‘Unconscionable conduct’: Vodacom fined R1m for hefty contract cancellation fees
National Consumer Tribunal slams mobile operator for imposing a cancellation penalty of 75% of the remaining subscriptions on contracts between 2020 and 2022
The National Consumer Tribunal found Vodacom guilty of “unconscionable conduct” for, among other things, imposing a contract cancellation penalty so high that it negated customers’ right to escape their contract obligations early.
The tribunal imposed a R1m “administrative penalty” on the mobile operator for imposing of a cancellation penalty of 75% of the remaining subscriptions on contracts between 2020 and 2022, a time when many had been financially crippled by enforced lockdowns as a result of the pandemic.
The Consumer Protection Act (CPA) states that a consumer may cancel a fixed-term contract — such as a cellphone or gym contract — before the term expires, though the company may impose a “reasonable” cancellation penalty.
While “reasonable” is not quantified, the Act states the penalty should not be so high as to effectively negate a customer’s right to cancel early.
Vodacom also required the payment of all outstanding fees on top of the cancellation penalty before contracts were terminated on request, acting National Consumer Commissioner Thezi Mabuza said in welcoming the Tribunal’s decision on Wednesday. That requirement worsened the consumers’ financial wellbeing at that time, she said. “This conduct is not in the spirit of ... the CPA.”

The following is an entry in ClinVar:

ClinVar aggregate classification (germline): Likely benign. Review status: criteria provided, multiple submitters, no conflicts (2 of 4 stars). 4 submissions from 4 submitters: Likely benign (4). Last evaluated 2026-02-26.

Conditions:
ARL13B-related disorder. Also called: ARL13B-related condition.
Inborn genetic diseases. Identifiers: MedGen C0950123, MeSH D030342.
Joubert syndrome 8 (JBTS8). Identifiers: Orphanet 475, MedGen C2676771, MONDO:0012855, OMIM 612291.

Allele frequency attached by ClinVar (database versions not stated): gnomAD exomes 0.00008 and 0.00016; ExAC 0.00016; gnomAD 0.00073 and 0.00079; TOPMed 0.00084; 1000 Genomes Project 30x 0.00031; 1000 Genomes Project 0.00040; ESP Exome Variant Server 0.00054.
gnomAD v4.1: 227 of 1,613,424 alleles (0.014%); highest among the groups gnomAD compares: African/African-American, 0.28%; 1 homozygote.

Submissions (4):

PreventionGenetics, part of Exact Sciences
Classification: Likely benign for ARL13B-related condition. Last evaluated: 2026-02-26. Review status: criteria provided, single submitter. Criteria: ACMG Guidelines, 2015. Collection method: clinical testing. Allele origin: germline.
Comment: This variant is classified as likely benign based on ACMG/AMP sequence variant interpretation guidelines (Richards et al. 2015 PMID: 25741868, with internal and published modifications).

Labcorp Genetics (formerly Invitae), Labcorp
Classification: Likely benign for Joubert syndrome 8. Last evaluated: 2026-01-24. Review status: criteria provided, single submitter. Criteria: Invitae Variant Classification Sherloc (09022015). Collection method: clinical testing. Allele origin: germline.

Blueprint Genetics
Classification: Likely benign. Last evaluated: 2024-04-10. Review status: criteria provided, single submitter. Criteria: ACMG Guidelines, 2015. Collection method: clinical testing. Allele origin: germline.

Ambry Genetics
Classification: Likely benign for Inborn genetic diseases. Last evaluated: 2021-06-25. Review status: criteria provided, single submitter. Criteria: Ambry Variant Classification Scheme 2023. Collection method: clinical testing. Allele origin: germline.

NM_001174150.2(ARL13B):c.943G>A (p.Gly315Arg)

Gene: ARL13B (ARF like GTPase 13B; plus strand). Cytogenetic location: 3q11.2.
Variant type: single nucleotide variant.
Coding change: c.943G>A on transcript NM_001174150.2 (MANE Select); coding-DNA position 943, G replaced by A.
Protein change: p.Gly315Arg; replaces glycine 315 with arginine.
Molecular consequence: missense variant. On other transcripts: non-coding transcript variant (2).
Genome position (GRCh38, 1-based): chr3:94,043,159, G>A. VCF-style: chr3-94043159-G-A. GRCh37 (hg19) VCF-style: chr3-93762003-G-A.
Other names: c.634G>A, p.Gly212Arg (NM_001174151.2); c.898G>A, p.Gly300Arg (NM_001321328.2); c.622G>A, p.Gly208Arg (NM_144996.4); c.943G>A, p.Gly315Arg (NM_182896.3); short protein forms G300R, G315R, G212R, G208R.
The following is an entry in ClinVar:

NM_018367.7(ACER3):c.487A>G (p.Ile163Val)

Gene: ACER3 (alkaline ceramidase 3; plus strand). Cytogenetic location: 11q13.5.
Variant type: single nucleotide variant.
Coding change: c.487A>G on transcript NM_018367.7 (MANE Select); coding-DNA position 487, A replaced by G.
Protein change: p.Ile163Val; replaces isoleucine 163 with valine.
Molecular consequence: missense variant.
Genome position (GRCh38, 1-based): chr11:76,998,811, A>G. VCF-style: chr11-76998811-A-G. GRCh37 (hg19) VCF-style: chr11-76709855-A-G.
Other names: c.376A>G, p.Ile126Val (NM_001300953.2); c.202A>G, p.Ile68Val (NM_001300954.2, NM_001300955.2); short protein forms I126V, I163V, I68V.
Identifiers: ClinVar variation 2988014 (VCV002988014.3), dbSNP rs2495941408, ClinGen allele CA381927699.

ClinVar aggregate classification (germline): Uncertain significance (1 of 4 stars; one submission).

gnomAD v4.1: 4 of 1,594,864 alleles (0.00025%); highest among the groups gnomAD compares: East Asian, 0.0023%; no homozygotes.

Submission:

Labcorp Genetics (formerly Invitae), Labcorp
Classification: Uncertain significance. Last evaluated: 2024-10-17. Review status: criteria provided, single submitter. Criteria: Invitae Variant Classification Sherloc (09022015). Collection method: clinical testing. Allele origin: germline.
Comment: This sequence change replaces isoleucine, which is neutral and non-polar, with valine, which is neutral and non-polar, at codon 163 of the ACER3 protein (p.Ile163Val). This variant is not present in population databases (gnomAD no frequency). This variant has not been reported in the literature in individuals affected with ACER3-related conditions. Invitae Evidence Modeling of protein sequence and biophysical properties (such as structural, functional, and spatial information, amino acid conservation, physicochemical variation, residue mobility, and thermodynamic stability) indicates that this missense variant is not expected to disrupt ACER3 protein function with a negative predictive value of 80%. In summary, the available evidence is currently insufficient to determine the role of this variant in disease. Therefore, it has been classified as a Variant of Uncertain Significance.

The commission had referred to the tribunal many complaints from Vodacom subscribers about the company’s contract cancellation terms and conditions.
“Consumers also alleged that they were coerced to sign the acceptance quotation letter — valid for 12 days — and return the letter to Vodacom with proof of payment,” Mabuza said.
... many complainants had lost their jobs or their salaries were cut, making it impossible for them to proceed with the SIM-only contractsThezi Mabuza, acting National Consumer Commissioner
She said the commission had received most of the complaints during the pandemic “when many complainants had lost their jobs or their salaries were cut, making it impossible for them to proceed with the SIM-only contracts”.
Vodacom was also found guilty of contravening the CPA in that it failed to inform subscribers between 40 and 80 business days before their contracts’ end date of their options and the consequences of the various options.
The tribunal further found Vodacom’s conduct to be unconscionable in that it continued to bill consumers after they cancelled their contracts or attempted to do so, and by referring such consumers to debt collectors, blacklisting them with credit bureaus, and threatening them with legal action, the commission said.
The final transgression, the tribunal found, was marketing a data bundle package that was not available and not provided.
“We further see this as a victory for SA consumers who for the longest period were subjected to contracts that were in favour of the supplier,” Mabuza said.
Vodacom has been approached for comment.
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